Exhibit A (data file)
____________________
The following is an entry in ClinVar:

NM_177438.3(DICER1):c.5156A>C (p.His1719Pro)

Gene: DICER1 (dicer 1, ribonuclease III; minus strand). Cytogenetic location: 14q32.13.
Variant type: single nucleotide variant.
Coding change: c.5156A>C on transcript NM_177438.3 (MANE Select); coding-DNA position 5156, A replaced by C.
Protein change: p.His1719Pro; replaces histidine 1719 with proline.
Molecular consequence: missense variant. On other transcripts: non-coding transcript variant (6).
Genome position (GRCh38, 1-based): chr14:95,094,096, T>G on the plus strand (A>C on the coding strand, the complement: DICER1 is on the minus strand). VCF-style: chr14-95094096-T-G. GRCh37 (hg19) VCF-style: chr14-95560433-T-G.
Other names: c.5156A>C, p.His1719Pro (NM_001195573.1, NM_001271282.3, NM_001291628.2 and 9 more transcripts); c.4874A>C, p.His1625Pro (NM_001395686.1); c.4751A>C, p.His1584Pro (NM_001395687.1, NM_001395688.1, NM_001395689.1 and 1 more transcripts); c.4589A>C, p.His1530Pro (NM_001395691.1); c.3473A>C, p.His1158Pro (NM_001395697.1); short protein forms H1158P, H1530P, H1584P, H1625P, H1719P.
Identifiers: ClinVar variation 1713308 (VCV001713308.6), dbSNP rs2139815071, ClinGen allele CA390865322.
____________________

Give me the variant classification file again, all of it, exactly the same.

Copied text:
The following is an entry in ClinVar:

NM_177438.3(DICER1):c.5156A>C (p.His1719Pro)

Gene: DICER1 (dicer 1, ribonuclease III; minus strand). Cytogenetic location: 14q32.13.
Variant type: single nucleotide variant.
Coding change: c.5156A>C on transcript NM_177438.3 (MANE Select); coding-DNA position 5156, A replaced by C.
Protein change: p.His1719Pro; replaces histidine 1719 with proline.
Molecular consequence: missense variant. On other transcripts: non-coding transcript variant (6).
Genome position (GRCh38, 1-based): chr14:95,094,096, T>G on the plus strand (A>C on the coding strand, the complement: DICER1 is on the minus strand). VCF-style: chr14-95094096-T-G. GRCh37 (hg19) VCF-style: chr14-95560433-T-G.
Other names: c.5156A>C, p.His1719Pro (NM_001195573.1, NM_001271282.3, NM_001291628.2 and 9 more transcripts); c.4874A>C, p.His1625Pro (NM_001395686.1); c.4751A>C, p.His1584Pro (NM_001395687.1, NM_001395688.1, NM_001395689.1 and 1 more transcripts); c.4589A>C, p.His1530Pro (NM_001395691.1); c.3473A>C, p.His1158Pro (NM_001395697.1); short protein forms H1158P, H1530P, H1584P, H1625P, H1719P.
Identifiers: ClinVar variation 1713308 (VCV001713308.6), dbSNP rs2139815071, ClinGen allele CA390865322.